Blueprints’ lasting impact on Greene County ties community needs

“There are many community action groups, but we’re different,” Anastasia Barr, Communications Manager at Blueprints said. Barr has been working at Blueprints since March of 2019, doing advertising campaigns and promoting services, running social media and working alongside program services to recruit, holding an office in both Greene and Washington counties.

Barr started her position with the goal to spearhead the rebrand from Community Action Southwest to Blueprints hoping to make services more well-known, Barr says it’s paying off. 

“We were just named top three best of the best nonprofits by the Observer Reporter and one of the top 25 nonprofits in Washington County,” Barr said.

Barr explained that another aspect of Blueprints that makes them distinct is the structure of their leadership.

“What’s really neat is our Board of Directors is broken into a public, private and target sector. Some are political leaders, business leaders and we have a group of community leaders who may have gone through our programs and gained self-sufficiency who want to help other people, so they serve as a board member,” Barr said.

Although the nonprofit pioneers their programs where their headquarters are in Washington County, they have been transitioning successful programs to Greene County.

“A lot of our programs are shifting into Greene County, one program that has always been in Greene County is Aging Well, that’s for our seniors.”

Barr said almost every Senior Center available in the county is run by Blueprints, including an additional service called the Retired and Seniors Volunteer Program.

“Seniors helping seniors,” Barr explained. “They go and deliver meals and groceries to homebound seniors and make telephone calls to homebound seniors to make sure they’re okay.”

According to Blueprint’s website, their main goal is to help infants and older adults become self-sufficient, having a strong impact and taking charge of their own lives.

“Part of our goal is to make sure we’re educating people with top resources to be able to start their own business or go back to school to get their GED or making sure your child is hitting milestones and is ready for kindergarten,” Barr said.

Blueprints serves 20,000 people annually, with a budget of approximately $23 million from a mix of grants, state and federal funding for their 50 programs. Blueprints is also a large employer with over 350 employees, according to Barr.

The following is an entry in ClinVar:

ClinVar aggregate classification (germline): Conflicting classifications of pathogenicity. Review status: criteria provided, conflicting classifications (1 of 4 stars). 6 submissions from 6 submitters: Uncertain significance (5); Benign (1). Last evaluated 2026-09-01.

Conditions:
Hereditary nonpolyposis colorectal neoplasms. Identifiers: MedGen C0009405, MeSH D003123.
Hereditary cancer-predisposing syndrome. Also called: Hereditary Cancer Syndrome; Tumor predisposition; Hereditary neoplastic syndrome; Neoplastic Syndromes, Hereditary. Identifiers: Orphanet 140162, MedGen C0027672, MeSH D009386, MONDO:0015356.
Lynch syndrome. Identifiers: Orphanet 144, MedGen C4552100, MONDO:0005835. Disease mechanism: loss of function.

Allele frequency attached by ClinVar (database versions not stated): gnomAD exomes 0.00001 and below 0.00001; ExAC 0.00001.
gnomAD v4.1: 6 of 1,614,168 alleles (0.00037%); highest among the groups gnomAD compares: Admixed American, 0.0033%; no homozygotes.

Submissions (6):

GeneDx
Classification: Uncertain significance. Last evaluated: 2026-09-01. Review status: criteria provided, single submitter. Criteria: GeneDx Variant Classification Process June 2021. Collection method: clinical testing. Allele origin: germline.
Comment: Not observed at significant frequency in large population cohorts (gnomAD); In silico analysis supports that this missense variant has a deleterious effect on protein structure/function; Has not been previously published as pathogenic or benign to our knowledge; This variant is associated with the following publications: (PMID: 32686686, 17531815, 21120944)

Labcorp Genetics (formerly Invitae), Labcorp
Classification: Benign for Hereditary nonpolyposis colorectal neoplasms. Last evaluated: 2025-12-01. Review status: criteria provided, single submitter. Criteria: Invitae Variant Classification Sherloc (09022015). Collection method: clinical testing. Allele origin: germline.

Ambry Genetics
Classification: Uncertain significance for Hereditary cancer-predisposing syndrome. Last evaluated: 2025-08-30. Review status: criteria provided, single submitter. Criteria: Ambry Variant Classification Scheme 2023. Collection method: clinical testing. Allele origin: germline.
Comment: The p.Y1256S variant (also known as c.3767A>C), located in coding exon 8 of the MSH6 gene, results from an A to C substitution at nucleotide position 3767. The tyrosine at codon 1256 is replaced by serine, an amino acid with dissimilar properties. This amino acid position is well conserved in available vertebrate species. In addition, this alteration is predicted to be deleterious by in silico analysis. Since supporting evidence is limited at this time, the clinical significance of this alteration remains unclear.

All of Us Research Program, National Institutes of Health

Lately, they’ve shifted more resources to childcare, “We also have all of our Headstarts and pre-K programs down there [Greene County], those programs are for low-income families from infants to around 4 to 5-years-old, where kids can go and learn milestone developments and have meals.” 

Barr explained that it’s a full experience for the kids who can’t have a private preschool experience and that even homebound children will get caseworkers who come to their homes and teach them and help teach the families how to be better family units if transportation isn’t available. 

Building Futures is another key service in Greene County provided by Blueprints, “We teach about home ownership, financial literacy, career development, etc. our goal is to shape and equip people to improve their lives and gain independence to break barriers,” Barr said.

Barr says even Waynesburg University, which is her alma mater, is involved in a partnership for their Volunteer Tax Assistance Program.

“Students from the business department come to our Greene Street office and help low-income participants and seniors do their income taxes. We train them and help them to be certified to do the tax returns,” she said.

Blueprints is looking for more grants and funding as they look to the future of their involvement in Greene County, according to Barr. They are hoping the new funding will bolster the addition of new programs, such as the Opioid Recovery program.

“We just launched an Opioid Recovery program within the last couple of weeks due to the opioid crisis, and a new re-entry program for those trying to come back to society and sustain a life outside of prison,” Barr said. “It’s so encouraging to have services to help them get better and get back into the workforce, and specifically focus on their development and restarting their life.”

For more information on Blueprints and how to have a hand in helping out in the community visit,